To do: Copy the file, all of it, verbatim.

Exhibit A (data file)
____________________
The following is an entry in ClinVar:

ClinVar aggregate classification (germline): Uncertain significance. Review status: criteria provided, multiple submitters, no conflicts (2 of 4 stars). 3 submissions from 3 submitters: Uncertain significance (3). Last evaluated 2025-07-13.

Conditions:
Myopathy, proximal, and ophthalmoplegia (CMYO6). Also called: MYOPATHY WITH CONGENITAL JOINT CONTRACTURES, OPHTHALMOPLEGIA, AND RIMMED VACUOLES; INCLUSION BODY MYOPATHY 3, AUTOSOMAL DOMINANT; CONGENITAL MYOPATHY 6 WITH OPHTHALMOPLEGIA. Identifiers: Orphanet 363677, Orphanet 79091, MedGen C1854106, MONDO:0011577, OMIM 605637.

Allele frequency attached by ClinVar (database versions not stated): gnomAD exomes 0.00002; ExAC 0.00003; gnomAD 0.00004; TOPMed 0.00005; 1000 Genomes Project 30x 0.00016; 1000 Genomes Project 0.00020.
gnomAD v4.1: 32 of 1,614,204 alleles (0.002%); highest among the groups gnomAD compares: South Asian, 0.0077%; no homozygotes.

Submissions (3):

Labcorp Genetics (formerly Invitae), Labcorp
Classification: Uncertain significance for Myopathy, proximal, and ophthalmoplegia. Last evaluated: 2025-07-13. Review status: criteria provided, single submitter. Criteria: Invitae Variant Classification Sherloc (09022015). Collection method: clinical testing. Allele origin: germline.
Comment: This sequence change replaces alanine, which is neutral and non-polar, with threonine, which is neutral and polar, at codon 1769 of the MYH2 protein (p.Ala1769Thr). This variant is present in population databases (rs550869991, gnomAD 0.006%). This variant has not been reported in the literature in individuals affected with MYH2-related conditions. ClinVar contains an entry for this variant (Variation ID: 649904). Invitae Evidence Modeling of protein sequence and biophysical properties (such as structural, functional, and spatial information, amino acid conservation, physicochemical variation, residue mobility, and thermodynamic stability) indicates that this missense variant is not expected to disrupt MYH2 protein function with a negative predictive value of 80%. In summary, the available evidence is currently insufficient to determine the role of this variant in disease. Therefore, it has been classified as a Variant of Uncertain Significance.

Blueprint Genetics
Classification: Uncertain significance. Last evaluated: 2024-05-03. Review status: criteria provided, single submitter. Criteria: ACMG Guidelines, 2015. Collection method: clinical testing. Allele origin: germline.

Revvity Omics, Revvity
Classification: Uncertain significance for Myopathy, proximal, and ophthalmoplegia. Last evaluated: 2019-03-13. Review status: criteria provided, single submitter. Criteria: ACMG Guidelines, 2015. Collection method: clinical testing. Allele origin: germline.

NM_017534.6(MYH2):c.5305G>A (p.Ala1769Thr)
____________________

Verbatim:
The following is an entry in ClinVar:

ClinVar aggregate classification (germline): Uncertain significance. Review status: criteria provided, multiple submitters, no conflicts (2 of 4 stars). 3 submissions from 3 submitters: Uncertain significance (3). Last evaluated 2025-07-13.

Conditions:
Myopathy, proximal, and ophthalmoplegia (CMYO6). Also called: MYOPATHY WITH CONGENITAL JOINT CONTRACTURES, OPHTHALMOPLEGIA, AND RIMMED VACUOLES; INCLUSION BODY MYOPATHY 3, AUTOSOMAL DOMINANT; CONGENITAL MYOPATHY 6 WITH OPHTHALMOPLEGIA. Identifiers: Orphanet 363677, Orphanet 79091, MedGen C1854106, MONDO:0011577, OMIM 605637.

Allele frequency attached by ClinVar (database versions not stated): gnomAD exomes 0.00002; ExAC 0.00003; gnomAD 0.00004; TOPMed 0.00005; 1000 Genomes Project 30x 0.00016; 1000 Genomes Project 0.00020.
gnomAD v4.1: 32 of 1,614,204 alleles (0.002%); highest among the groups gnomAD compares: South Asian, 0.0077%; no homozygotes.

Submissions (3):

Labcorp Genetics (formerly Invitae), Labcorp
Classification: Uncertain significance for Myopathy, proximal, and ophthalmoplegia. Last evaluated: 2025-07-13. Review status: criteria provided, single submitter. Criteria: Invitae Variant Classification Sherloc (09022015). Collection method: clinical testing. Allele origin: germline.
Comment: This sequence change replaces alanine, which is neutral and non-polar, with threonine, which is neutral and polar, at codon 1769 of the MYH2 protein (p.Ala1769Thr). This variant is present in population databases (rs550869991, gnomAD 0.006%). This variant has not been reported in the literature in individuals affected with MYH2-related conditions. ClinVar contains an entry for this variant (Variation ID: 649904). Invitae Evidence Modeling of protein sequence and biophysical properties (such as structural, functional, and spatial information, amino acid conservation, physicochemical variation, residue mobility, and thermodynamic stability) indicates that this missense variant is not expected to disrupt MYH2 protein function with a negative predictive value of 80%. In summary, the available evidence is currently insufficient to determine the role of this variant in disease. Therefore, it has been classified as a Variant of Uncertain Significance.

Blueprint Genetics
Classification: Uncertain significance. Last evaluated: 2024-05-03. Review status: criteria provided, single submitter. Criteria: ACMG Guidelines, 2015. Collection method: clinical testing. Allele origin: germline.

Revvity Omics, Revvity
Classification: Uncertain significance for Myopathy, proximal, and ophthalmoplegia. Last evaluated: 2019-03-13. Review status: criteria provided, single submitter. Criteria: ACMG Guidelines, 2015. Collection method: clinical testing. Allele origin: germline.

NM_017534.6(MYH2):c.5305G>A (p.Ala1769Thr)